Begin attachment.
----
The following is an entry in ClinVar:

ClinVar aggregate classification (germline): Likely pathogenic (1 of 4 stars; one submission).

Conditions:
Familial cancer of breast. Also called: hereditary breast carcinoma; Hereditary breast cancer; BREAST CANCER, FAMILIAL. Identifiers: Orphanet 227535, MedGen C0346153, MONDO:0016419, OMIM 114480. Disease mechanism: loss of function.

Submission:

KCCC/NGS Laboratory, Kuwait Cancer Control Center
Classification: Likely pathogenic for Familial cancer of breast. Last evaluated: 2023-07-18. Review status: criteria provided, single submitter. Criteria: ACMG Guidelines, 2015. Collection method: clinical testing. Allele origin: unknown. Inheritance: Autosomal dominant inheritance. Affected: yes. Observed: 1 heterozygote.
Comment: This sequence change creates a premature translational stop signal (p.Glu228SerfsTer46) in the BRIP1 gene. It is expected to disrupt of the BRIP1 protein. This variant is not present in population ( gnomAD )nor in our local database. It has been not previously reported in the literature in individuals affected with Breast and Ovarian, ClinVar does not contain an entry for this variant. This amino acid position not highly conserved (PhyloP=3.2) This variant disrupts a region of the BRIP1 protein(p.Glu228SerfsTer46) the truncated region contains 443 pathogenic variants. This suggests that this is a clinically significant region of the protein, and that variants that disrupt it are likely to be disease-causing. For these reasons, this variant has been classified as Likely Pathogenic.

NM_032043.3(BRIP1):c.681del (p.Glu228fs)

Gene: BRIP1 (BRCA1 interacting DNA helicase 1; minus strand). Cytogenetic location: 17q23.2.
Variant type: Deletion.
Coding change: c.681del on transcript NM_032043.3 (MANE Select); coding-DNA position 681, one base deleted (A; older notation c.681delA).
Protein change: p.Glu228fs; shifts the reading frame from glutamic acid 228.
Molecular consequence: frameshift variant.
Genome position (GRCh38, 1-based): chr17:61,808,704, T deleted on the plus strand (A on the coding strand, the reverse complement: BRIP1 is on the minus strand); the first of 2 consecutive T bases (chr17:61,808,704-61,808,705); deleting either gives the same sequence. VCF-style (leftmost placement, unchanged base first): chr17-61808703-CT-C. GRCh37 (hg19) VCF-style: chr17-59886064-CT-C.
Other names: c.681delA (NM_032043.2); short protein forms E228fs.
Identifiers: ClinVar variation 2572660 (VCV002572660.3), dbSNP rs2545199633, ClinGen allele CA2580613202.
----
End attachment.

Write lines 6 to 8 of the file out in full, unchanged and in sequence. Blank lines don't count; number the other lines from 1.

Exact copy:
KCCC/NGS Laboratory, Kuwait Cancer Control Center
Classification: Likely pathogenic for Familial cancer of breast. Last evaluated: 2023-07-18. Review status: criteria provided, single submitter. Criteria: ACMG Guidelines, 2015. Collection method: clinical testing. Allele origin: unknown. Inheritance: Autosomal dominant inheritance. Affected: yes. Observed: 1 heterozygote.
Comment: This sequence change creates a premature translational stop signal (p.Glu228SerfsTer46) in the BRIP1 gene. It is expected to disrupt of the BRIP1 protein. This variant is not present in population ( gnomAD )nor in our local database. It has been not previously reported in the literature in individuals affected with Breast and Ovarian, ClinVar does not contain an entry for this variant. This amino acid position not highly conserved (PhyloP=3.2) This variant disrupts a region of the BRIP1 protein(p.Glu228SerfsTer46) the truncated region contains 443 pathogenic variants. This suggests that this is a clinically significant region of the protein, and that variants that disrupt it are likely to be disease-causing. For these reasons, this variant has been classified as Likely Pathogenic.